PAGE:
Does soy have a ‘feminizing’ effect?
I have many thoughts about the scaremongering over soy. All I’ll say here, though, is that if your main concern with soy is the idea that it will make a boy baby more feminine or affect his sexual development, researchers have looked into that. Specifically, there is no evidence that babies assigned a male gender at birth who are fed soy formula have any differences in gender-role play behavior compared to other male infants who are breastfed or consume non-soy-based formula.
Other studies have found that boys who were fed soy formula had no negative effects on hormone levels and development of reproductive organs. Researchers have also concluded that there is no evidence to support the idea that male or female infants fed soy have earlier onset puberty. Unless your baby has congenital hypothyroidism (where you’d be working with a pediatrician anyway), there’s little reason to avoid (or, indeed, favor) soy-based infant formulas.
Sure, soy isn’t a natural food for a human infant, but neither is cow’s milk, which is a source of estrogens and is meant for fast-growing calves.
The bigger concern with soy is genetic modification. So, if you’re satisfied that soy doesn’t pose a health risk to your baby but want to avoid GMOs, choose a GMO-free, organic soy-based formula.
Preparing formula safely
There are plenty of things to consider when buying formula. Once you’ve made your choice, don’t undo your good work by using any old water, bottle, and nipples to feed your baby. It’s always best to use filtered, boiled and slightly cooled water to prepare formula. This can help minimize exposure to chlorine, fluoride and other chemicals that may pose a safety risk for infants. Choose BPA-free silicone nipples and glass bottles to minimize your baby’s exposure to plastic and plasticizers.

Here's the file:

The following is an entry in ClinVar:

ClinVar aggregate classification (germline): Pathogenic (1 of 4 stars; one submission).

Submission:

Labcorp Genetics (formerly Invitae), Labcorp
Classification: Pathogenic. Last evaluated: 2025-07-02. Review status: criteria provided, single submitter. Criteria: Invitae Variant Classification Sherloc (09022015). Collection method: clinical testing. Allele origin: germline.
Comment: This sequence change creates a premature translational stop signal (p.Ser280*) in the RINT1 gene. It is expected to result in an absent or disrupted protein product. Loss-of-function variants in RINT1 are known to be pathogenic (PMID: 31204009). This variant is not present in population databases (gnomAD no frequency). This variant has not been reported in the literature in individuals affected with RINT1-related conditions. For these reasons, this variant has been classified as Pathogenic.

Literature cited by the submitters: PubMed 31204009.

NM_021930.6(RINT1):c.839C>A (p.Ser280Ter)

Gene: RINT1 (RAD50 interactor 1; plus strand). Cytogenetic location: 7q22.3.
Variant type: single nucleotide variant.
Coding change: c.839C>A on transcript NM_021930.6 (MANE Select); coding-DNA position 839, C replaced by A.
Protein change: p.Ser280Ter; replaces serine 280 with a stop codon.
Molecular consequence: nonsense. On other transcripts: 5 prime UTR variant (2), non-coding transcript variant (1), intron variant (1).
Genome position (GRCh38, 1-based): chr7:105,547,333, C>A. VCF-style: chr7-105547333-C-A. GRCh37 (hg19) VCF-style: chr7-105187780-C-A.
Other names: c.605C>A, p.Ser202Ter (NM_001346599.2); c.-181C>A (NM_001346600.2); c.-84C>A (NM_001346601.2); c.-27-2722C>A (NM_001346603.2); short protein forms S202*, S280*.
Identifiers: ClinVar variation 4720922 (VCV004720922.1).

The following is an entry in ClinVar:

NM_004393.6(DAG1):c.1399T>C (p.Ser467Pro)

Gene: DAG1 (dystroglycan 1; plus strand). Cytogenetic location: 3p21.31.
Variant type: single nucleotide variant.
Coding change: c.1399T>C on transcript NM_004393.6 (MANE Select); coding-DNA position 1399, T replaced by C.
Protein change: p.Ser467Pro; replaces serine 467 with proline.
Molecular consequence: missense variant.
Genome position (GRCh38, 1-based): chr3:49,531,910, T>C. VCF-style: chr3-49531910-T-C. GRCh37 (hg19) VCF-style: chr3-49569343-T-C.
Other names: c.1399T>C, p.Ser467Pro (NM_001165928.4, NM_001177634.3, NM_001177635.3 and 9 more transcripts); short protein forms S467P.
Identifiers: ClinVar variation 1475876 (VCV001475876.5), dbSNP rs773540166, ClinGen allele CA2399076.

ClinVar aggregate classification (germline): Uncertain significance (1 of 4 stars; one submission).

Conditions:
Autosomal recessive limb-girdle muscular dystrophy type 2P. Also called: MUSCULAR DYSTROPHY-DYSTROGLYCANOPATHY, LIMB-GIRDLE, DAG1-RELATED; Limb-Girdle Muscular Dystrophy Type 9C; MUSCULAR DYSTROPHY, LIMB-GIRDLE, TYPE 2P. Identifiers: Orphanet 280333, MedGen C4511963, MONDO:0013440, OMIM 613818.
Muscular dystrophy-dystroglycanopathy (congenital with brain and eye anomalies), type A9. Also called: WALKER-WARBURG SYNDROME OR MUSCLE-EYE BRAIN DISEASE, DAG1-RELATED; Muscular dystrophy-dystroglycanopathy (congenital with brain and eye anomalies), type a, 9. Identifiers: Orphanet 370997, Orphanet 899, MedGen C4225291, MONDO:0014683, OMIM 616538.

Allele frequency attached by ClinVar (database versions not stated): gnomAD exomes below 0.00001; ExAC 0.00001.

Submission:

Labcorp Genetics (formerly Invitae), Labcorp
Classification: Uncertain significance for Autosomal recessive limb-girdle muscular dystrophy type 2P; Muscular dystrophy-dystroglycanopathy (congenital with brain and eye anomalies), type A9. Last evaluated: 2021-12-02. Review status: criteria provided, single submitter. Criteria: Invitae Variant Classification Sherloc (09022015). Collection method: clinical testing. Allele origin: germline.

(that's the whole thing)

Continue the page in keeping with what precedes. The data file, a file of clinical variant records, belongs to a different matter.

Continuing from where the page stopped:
Dairy-free, plant-based, or vegan?
If you’ve been vegan a while you’re probably already contending with the growing confusion over the term ‘plant-based.’ Plant-based formulas are no different, in that they typically contain mostly plant-derived ingredients but aren’t necessarily entirely free of animal-derived ingredients, meaning they’re not strictly vegan.
The main issue with formula is that, at least in the U.S., manufacturers have to include vitamin D3.
Vitamin D in formula
Vitamin D is essential for the development of healthy bones and teeth, as well as for immune function and hormonal health. Supplements are widely available in the form of D3 from lanolin, a waxy substance found in sheep’s wool.
Vitamin D2 is the vegan version of the nutrient but is less effective at raising blood levels of active vitamin D. There are some vegan versions of vitamin D3 available, such as from lichen or mushrooms, but these tend to be much more expensive and harder to track down. Unsurprisingly, formula companies tend to go for the cheaper, easier option, which means most formula isn’t vegan even if everything other than the vitamin D3 is plant-based.